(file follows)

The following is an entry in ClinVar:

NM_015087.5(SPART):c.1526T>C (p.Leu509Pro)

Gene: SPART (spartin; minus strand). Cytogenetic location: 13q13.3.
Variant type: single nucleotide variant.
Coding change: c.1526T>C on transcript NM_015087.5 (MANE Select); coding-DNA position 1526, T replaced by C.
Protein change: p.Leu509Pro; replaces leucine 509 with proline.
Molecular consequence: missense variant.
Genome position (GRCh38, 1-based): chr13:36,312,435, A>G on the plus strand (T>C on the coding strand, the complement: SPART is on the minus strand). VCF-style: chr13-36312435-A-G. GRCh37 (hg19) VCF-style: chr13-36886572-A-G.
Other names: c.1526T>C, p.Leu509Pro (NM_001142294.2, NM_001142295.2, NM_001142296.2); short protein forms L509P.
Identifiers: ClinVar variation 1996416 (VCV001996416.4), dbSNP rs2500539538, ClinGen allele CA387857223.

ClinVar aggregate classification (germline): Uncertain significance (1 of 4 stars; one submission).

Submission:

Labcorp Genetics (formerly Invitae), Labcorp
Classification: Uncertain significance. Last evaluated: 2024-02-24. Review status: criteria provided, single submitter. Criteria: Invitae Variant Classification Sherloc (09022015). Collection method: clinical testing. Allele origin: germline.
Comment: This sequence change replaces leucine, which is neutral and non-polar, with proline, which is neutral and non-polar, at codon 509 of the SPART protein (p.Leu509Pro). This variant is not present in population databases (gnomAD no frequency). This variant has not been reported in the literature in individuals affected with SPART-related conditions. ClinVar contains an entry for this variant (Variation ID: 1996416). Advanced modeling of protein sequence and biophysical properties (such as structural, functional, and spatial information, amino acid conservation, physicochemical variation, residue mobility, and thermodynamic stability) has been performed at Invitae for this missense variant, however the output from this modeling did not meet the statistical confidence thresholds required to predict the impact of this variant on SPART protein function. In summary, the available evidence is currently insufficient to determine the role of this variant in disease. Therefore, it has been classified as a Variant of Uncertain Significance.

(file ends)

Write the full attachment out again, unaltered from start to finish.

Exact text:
The following is an entry in ClinVar:

NM_015087.5(SPART):c.1526T>C (p.Leu509Pro)

Gene: SPART (spartin; minus strand). Cytogenetic location: 13q13.3.
Variant type: single nucleotide variant.
Coding change: c.1526T>C on transcript NM_015087.5 (MANE Select); coding-DNA position 1526, T replaced by C.
Protein change: p.Leu509Pro; replaces leucine 509 with proline.
Molecular consequence: missense variant.
Genome position (GRCh38, 1-based): chr13:36,312,435, A>G on the plus strand (T>C on the coding strand, the complement: SPART is on the minus strand). VCF-style: chr13-36312435-A-G. GRCh37 (hg19) VCF-style: chr13-36886572-A-G.
Other names: c.1526T>C, p.Leu509Pro (NM_001142294.2, NM_001142295.2, NM_001142296.2); short protein forms L509P.
Identifiers: ClinVar variation 1996416 (VCV001996416.4), dbSNP rs2500539538, ClinGen allele CA387857223.

ClinVar aggregate classification (germline): Uncertain significance (1 of 4 stars; one submission).

Submission:

Labcorp Genetics (formerly Invitae), Labcorp
Classification: Uncertain significance. Last evaluated: 2024-02-24. Review status: criteria provided, single submitter. Criteria: Invitae Variant Classification Sherloc (09022015). Collection method: clinical testing. Allele origin: germline.
Comment: This sequence change replaces leucine, which is neutral and non-polar, with proline, which is neutral and non-polar, at codon 509 of the SPART protein (p.Leu509Pro). This variant is not present in population databases (gnomAD no frequency). This variant has not been reported in the literature in individuals affected with SPART-related conditions. ClinVar contains an entry for this variant (Variation ID: 1996416). Advanced modeling of protein sequence and biophysical properties (such as structural, functional, and spatial information, amino acid conservation, physicochemical variation, residue mobility, and thermodynamic stability) has been performed at Invitae for this missense variant, however the output from this modeling did not meet the statistical confidence thresholds required to predict the impact of this variant on SPART protein function. In summary, the available evidence is currently insufficient to determine the role of this variant in disease. Therefore, it has been classified as a Variant of Uncertain Significance.